EEOC Issues Guidance on Pandemic-Related Employment Policies
Much of the business community, along with the rest of the country, was taken by surprise by the CDC guidance regarding mask wearing issued on May 13, 2021. It was unclear how the new guidance, subsequently adopted in many states, would impact public-facing private businesses, which under the guidance clearly had the option to apply different rules in their workplaces, but which faced clear practical problems in doing so in the form of pushback (verbal or physical) from customers who were told by the government that they could forego mask wearing. However, competing concerns about safety of employees, particularly in workforces with low immunization rates, have led to demands from the business community for guidance. In partial response, on May 28, 2021, the EEOC updated its guidance concerning the application of equal employment opportunity (EEO) laws to pandemic-related employment policies.
The EEOC made clear that federal EEO laws do not prevent employers from requiring that employees be vaccinated before physically entering the workplace, so long as the employer applies the policy equally under Title VII and allows reasonable accommodations for Americans With Disabilities Act (ADA), religious, and pregnancy issues. A mandatory vaccination policy has not been implemented widely in most workplaces as of yet, and it is possible that employers will not make vaccination mandatory until the vaccines receive full, rather than emergency use, FDA approvals. Employers, however, can certainly start discussing their intent to mandate such vaccinations along with incentives to employees (as limited below) to obtain the vaccine earlier than required.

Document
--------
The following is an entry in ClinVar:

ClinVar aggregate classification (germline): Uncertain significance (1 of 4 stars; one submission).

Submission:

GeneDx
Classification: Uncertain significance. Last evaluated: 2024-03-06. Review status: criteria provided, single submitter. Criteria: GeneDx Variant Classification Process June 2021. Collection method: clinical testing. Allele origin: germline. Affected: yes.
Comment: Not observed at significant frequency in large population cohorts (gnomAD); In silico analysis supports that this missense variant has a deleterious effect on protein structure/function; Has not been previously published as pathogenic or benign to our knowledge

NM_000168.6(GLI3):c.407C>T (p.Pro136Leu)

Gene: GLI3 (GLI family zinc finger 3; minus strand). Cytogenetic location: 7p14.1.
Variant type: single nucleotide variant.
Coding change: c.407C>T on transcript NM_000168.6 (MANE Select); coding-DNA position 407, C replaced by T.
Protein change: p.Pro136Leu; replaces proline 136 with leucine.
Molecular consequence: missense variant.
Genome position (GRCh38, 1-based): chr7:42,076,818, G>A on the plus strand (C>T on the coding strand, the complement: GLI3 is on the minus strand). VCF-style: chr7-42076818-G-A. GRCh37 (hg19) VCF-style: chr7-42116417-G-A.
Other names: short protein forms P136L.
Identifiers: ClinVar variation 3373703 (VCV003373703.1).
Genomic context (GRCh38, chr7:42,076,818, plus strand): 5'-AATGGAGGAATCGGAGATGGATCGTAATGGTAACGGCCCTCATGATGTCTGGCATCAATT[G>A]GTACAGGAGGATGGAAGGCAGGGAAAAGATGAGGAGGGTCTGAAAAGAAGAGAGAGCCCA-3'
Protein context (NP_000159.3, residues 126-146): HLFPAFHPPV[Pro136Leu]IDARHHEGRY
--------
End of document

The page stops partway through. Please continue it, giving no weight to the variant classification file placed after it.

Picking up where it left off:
The EEOC’s May 28 guidance also specifically gives employers the green light to offer incentives for employees to obtain their vaccination from a third party and to require employees to provide proof of vaccination (when permitted by state law). Employers may also offer incentives for employees to obtain vaccines administered by the employer, so long as the incentives are not so large as to be coercive and provided the employer avoids unduly pressuring employees to provide disability-related information to the employer in connection with receiving the vaccine. In all cases, the employer must keep vaccination information confidential under the ADA, and employers should not request family medical information or genetic information in connection with any vaccination program or incentive program, which is prohibited under the Genetic Information Nondiscrimination Act.
Given that some employers wish to see a critical percentage of their workforce vaccinated before letting employees return to servicing an unmasked public, the EEOC’s guidance is significant.